Koichi Wakata Becomes First Japanese Astronaut To Command The International Space Station

Koichi Wakata
Koichi Wakata will serve as the Expedition 39 Commander. NASA

Koichi Wakata is the first Japanese astronaut to command the International Space Station, following the departure of cosmonaut Oleg Kotov. On March 9, Expedition 38 Commander Kotov gave control of the space station to Wakata, who will serve as the new Expedition 39 Commander.

On Sunday, the change of command ceremony was performed and Kotov gave control of the ISS over to Japanese Aerospace and Exploration astronaut Wakata. Cosmonauts Kotov and Sergey Ryazanskiy along with NASA astronaut Mike Hopkins will depart from the ISS on March 10, completing their 166-day mission at the space station.

Change of Command Cosmonaut Oleg Kotov gave control of the International Space Station to JAXA astronaut Koichi Wakata on March 9.  NASA

Ahead of Monday’s departure, it was business as usual aboard the ISS as the six Expedition 38 crew members completed assigned science experiments, notes NASA. Kotov, Ryazanskiy and Hopkins completed a descent drill, reviewed emergency procedures and checked the navigation system of the Soyuz spacecraft that will take the astronauts to Kazakhstan.

The trip back to Earth will begin with the closing of the Soyuz’s hatches at 4:45 p.m. EDT, undocking at 8:02 p.m. EDT and landing southeast of Dzhezkazgan at 11:24 p.m., reports NASA.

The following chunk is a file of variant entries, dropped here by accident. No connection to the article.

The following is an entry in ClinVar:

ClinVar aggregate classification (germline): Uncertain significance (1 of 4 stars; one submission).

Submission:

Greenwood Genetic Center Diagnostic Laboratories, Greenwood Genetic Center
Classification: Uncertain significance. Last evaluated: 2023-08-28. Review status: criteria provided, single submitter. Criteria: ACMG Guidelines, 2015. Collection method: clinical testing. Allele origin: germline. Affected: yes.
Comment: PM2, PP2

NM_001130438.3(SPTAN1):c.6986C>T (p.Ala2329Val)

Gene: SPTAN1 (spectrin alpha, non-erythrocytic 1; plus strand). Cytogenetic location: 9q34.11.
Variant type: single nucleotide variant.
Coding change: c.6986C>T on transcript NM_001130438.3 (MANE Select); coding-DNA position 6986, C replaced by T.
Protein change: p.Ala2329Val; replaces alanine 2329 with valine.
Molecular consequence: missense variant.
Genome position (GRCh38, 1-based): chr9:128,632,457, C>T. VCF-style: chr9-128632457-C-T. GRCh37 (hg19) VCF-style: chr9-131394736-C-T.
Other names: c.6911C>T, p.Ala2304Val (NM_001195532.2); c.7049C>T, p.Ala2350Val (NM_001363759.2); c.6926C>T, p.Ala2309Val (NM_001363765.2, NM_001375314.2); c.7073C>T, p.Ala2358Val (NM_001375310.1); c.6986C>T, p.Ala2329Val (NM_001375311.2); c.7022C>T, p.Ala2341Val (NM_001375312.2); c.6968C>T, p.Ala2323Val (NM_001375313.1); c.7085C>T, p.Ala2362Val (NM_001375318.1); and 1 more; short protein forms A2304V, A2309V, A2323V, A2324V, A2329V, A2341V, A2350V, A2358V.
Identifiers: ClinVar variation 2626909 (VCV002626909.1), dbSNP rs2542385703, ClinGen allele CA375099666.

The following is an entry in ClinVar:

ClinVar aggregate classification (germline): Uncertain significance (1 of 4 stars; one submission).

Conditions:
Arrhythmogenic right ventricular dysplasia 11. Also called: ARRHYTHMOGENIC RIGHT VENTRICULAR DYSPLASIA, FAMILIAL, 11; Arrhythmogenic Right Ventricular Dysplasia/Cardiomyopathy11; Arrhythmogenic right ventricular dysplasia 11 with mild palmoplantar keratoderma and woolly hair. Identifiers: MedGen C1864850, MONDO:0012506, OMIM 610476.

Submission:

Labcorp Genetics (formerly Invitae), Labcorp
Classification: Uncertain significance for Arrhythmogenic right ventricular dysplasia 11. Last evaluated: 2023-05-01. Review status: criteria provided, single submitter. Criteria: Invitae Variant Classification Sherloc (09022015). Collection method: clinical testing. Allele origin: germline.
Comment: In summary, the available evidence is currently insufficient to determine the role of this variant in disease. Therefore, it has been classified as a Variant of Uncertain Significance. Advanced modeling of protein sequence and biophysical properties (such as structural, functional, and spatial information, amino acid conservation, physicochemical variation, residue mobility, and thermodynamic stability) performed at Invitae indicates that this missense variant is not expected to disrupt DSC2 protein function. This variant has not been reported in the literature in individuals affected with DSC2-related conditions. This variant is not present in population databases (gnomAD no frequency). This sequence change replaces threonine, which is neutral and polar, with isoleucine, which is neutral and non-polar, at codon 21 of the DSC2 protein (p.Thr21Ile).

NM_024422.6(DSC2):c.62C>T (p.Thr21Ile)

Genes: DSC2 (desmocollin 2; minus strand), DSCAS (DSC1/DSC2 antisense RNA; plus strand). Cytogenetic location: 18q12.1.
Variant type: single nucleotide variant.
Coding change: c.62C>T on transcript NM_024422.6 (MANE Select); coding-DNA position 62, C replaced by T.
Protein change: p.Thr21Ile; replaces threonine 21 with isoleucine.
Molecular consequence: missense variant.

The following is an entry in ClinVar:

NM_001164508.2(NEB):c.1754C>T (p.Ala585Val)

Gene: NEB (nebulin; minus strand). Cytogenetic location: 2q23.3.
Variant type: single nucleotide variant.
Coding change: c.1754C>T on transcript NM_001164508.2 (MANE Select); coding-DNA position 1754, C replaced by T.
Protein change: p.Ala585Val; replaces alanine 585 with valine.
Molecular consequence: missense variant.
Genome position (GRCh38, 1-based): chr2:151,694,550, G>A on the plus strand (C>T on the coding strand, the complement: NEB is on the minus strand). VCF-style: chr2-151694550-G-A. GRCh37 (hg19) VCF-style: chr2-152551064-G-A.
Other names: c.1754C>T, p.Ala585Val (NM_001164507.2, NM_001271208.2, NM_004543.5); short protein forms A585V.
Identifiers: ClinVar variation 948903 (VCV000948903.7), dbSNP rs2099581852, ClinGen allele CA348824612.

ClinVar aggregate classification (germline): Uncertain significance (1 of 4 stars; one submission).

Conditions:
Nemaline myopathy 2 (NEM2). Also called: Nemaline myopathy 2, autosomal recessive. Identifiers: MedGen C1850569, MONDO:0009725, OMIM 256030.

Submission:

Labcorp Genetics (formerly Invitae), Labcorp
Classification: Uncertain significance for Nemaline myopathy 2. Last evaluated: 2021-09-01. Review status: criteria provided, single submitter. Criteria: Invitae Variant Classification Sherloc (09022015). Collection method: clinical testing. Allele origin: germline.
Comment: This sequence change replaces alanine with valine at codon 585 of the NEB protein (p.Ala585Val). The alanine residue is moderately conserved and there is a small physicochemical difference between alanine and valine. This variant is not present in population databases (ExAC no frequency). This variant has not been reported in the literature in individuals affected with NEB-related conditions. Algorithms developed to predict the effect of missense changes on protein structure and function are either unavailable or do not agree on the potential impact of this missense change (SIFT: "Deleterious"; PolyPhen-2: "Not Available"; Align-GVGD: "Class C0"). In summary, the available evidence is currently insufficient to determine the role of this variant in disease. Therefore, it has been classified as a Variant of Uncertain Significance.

The Russian cosmonauts will prepare for Earth’s gravity by using the lower body negative pressure device, while NASA astronaut Rick Mastracchio and Wakata participated in a South by Southwest festival panel on Saturday.

Some of the scientific activity aboard the ISS included Wakata setting up a new test inside the Fluid Physics Experiment Facility. According to NASA, the test involves Marangoni convection, flow process caused by the difference of surface tensions of a gas and liquid. According to NASA, the research can lead to improvements in the production of semiconductors as well as clinical tests such as DNA examinations.

Hopkins changed the filters in the BioLab facility and performed the binary colloidal alloy test, which analyzes the behavior of suspended particles in liquid. Hopkins also weighed himself using the space linear acceleration mass measurement device. Mastracchio helped Hopkins with some maintenance around the ISS.

To replace Hopkins, NASA will send Steve Swanson to the ISS, while Alexander Skvortsov and Oleg Artemyev will replace Kotov and Ryazanskiy. The new ISS crew members will launch from the Baikonur Comodrome, located in Kazakhstan, on March 25.

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